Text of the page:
Two women visiting national parks were seriously injured in separate bison attacks over recent days, park officials said.
In the latest incident, a 47-year-old woman from Phoenix sustained “significant injuries to her chest and abdomen” when a bison gored her at Yellowstone National Park in Wyoming on Monday.
The attack came days after a woman from Minnesota suffered injuries to her abdomen and foot when a bison charged at Theodore Roosevelt National Park in North Dakota on Saturday, the National Park Service said in separate statements this week.
The women, whom park officials did not name, were sent to hospitals to be treated for their injuries.
Park officials said that they were investigating both bison attacks. They did not specify how close the two women had come to the bison when the animals charged.
The woman from Phoenix was walking with another person in front of a lodging on the north shore of Yellowstone Lake in Wyoming when they encountered two bison on Monday morning. The park visitors turned to walk away, park officials said, but one of the bison charged and gored the woman.
She was taken by helicopter to Eastern Idaho Regional Medical Center in Idaho Falls, Idaho. Neither the park nor Eastern Idaho Regional Medical Center provided additional information about the Phoenix woman’s condition.
In the North Dakota incident, the woman was in the Painted Canyon trail of the Theodore Roosevelt park when the bison attacked on Saturday morning, the park service said.
The woman visiting from Minnesota was treated by park rangers and emergency medical workers before she was sent to a hospital in Dickinson, N.D. The park said that she was in serious but stable condition. It did not specify the hospital where she was staying.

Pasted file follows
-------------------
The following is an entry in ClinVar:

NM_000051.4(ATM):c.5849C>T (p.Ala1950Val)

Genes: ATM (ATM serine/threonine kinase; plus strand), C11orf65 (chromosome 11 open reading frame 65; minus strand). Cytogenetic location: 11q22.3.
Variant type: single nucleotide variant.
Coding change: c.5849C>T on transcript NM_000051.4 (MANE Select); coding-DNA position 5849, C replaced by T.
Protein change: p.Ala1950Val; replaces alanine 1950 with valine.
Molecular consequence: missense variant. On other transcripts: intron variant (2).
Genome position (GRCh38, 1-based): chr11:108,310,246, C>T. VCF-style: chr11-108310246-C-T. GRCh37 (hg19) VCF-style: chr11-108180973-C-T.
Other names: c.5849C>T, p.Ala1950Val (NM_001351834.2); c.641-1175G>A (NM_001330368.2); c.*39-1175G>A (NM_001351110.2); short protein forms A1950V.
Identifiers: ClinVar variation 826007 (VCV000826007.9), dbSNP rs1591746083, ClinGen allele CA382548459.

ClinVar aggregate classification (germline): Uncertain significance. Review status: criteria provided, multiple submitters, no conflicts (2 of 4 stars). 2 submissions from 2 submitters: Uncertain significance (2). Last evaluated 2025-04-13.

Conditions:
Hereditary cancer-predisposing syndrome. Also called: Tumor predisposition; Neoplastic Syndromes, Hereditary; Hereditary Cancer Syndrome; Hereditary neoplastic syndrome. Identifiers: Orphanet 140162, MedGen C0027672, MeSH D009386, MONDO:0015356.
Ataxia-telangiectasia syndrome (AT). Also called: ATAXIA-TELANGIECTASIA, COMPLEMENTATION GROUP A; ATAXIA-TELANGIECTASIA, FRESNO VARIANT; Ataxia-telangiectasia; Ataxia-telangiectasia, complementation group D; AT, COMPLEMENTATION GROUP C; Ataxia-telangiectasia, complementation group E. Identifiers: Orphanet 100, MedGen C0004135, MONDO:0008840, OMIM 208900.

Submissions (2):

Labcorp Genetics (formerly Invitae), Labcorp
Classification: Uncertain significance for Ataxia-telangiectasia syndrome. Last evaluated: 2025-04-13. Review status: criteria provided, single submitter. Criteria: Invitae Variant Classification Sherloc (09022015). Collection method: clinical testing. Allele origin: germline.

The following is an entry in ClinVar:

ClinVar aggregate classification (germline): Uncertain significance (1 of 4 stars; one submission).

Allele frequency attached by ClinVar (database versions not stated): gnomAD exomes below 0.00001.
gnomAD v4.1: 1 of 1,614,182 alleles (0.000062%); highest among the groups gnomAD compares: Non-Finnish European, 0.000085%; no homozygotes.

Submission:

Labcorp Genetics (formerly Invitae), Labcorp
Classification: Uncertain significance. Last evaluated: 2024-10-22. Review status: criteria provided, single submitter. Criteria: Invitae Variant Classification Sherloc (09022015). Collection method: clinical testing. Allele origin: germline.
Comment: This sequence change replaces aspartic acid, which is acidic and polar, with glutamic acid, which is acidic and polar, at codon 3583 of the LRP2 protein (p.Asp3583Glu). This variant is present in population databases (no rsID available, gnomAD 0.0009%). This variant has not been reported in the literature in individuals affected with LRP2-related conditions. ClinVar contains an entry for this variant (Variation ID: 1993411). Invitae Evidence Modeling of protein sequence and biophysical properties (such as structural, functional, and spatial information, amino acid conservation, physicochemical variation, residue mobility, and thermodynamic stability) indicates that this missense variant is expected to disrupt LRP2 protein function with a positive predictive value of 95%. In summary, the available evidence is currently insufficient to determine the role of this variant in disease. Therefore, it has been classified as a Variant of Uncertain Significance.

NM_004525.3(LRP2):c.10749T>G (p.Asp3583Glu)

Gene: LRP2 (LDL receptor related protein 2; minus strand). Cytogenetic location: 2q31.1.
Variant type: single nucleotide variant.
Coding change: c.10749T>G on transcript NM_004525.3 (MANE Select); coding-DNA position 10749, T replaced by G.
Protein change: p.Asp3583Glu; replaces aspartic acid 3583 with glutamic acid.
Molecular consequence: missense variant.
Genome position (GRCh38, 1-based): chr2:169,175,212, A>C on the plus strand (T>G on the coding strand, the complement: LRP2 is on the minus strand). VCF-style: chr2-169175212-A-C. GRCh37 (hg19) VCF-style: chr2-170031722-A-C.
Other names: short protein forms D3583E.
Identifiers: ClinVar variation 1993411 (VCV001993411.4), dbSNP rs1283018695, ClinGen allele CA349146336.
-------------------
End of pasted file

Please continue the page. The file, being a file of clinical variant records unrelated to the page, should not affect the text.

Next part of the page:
When it comes to encounters with wild animals, park officials have issued timeworn advice: give them space. Visitors should stay at least 25 yards away from large animals, which include bison, elk, bighorn sheep, deer, moose and coyotes, the park said; they should stay more than 100 yards away from bears and wolves.
“If need be, turn around and go the other way to avoid interacting with a wild animal in proximity,” the National Park Service said.
Yellowstone National Park is home to thousands of bison, while up to several hundred roam Theodore Roosevelt National Park. A spate of bison attacks in recent years has highlighted the dangers of coming too close to them.
In June 2022, a bull bison gored a 34-year-old man after he moved “too close,” park officials said. Weeks earlier, a bison had flung a 25-year-old woman 10 feet into the air after she came within 10 feet of the animal. In 2019, a 9-year-old girl was sent airborne from a bison’s head butt that was captured on video and shared on social media. The girl was part of a group that stood within five to 10 feet of the bison for at least 20 minutes, officials said.
The National Park Service advises against approaching all wildlife, but it places special emphasis on bison, which have injured more people than any other animal found in the park, including grizzly bears, moose and wolves, the park service said. Bison can stand six feet tall, weigh over 2,000 pounds and run three times faster than humans. The oxlike mammals are known to be capricious, especially during the summer mating season. Researchers have found that a majority of bison attacks happen in June and July.
Despite official warnings, the furry bovine’s quiet demeanor may trick visitors into a false sense of security. In a 2018 study of 25 bison attacks occurring in Yellowstone from 2000 to 2015, researchers affiliated with the park and the National Park Service found that all injured people, 21 visitors and 4 employees, had been within roughly 6 meters, or about 20 feet, of the bison before the attack. Four in five were actively approaching the bison before it charged.
To prevent further incidents, the researchers concluded, it was not enough for the parks to educate the public about the dangers of bison. They must also try to improve the understanding of what motivates people who approach the bison, potentially putting themselves in harm’s way.
“National Parks are generally safe places and many people visit every year without incident, but visitors must make themselves aware of potential hazards,” park officials said in a statement on Tuesday.